8. After a fair struggle to be landed on a light-tackle setup this fish seemed content to sit there calmly while I fumbled for my pliers, so I decided to take my time and snap a few shots. Then he went completely ballistic when it was time for a release.
  9. I have to agree with pokie. There is plenty of good availability out there for used rods. It helps to know what the flex characteristics you want and then find a rod that can match that. If you're going to be mostly nymphing and tossing streamers, a faster rod is likely more desirable - it's doable but harder than it should be to do those things with a rod better suited for dry flies, as is the reverse. For years I've been reading the "Shoot Out" reviews from George Anderson's fly shop, and found them to be accurate in their detailed evaluations of the rods.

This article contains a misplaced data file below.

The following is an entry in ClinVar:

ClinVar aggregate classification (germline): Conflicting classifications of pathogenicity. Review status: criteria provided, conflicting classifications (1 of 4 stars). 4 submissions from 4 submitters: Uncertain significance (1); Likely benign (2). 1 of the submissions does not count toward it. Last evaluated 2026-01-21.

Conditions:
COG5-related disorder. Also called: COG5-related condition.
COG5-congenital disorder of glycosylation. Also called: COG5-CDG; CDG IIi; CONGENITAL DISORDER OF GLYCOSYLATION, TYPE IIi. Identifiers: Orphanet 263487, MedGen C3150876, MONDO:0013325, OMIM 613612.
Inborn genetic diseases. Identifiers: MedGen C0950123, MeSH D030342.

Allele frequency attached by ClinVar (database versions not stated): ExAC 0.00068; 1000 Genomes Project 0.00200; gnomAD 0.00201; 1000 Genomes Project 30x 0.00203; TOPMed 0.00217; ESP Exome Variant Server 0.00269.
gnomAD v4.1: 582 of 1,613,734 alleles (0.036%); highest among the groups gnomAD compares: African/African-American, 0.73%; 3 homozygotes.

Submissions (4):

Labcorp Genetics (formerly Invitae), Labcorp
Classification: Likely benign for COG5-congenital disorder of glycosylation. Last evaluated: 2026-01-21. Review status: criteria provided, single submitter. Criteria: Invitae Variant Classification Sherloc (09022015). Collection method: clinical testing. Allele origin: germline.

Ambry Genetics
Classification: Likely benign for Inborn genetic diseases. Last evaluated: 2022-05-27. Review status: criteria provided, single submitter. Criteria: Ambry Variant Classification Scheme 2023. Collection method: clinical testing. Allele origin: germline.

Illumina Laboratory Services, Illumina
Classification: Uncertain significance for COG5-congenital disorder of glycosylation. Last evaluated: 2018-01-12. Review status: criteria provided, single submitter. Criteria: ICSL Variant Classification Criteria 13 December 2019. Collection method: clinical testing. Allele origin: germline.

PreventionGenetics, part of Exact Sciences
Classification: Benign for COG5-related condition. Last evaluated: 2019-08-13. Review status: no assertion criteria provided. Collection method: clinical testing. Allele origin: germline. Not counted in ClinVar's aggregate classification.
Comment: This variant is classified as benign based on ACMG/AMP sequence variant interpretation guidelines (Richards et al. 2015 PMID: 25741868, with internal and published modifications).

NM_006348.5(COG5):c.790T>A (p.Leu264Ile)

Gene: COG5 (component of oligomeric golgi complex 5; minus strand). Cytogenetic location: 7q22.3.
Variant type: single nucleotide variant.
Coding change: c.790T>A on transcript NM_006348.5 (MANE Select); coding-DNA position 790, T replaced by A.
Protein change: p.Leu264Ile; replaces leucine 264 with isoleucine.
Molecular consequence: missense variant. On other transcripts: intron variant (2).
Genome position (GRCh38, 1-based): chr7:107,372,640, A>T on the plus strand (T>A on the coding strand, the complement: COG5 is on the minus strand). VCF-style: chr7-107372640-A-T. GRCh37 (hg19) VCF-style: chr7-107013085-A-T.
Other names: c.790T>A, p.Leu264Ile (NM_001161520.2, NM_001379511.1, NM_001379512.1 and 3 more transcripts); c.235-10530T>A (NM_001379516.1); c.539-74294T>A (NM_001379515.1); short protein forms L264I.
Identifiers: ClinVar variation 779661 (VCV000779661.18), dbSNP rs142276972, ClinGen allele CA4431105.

10. Thanks - that's perfect - I'll take it for your price of $125 + shipping. Let me know how you want me to pay, and guess I should PM you my info at this point?? Sorry to be a bit of a newb, but it's my first time with WTB.
  11. Thanks for the photos xp800! It looks totally fine though I do notice what appears to be a dent in the top of stripping guide or maybe its just the camera angle?? As long as the inner ring is solid that's certainly no problem. What would you like for it? I'm out on the West Coast, BTW...
  12. Great - thanks for the heads-up.
  13. Hey Guys. I'm looking for a used Temple Fork TiCr X 8wt.
  14. Great post - thanks for sharing! After a forced break from activities I am headed to the beach right now for the first time this year, just itching to try out the flies I tied last winter. You definitely have me inspired!!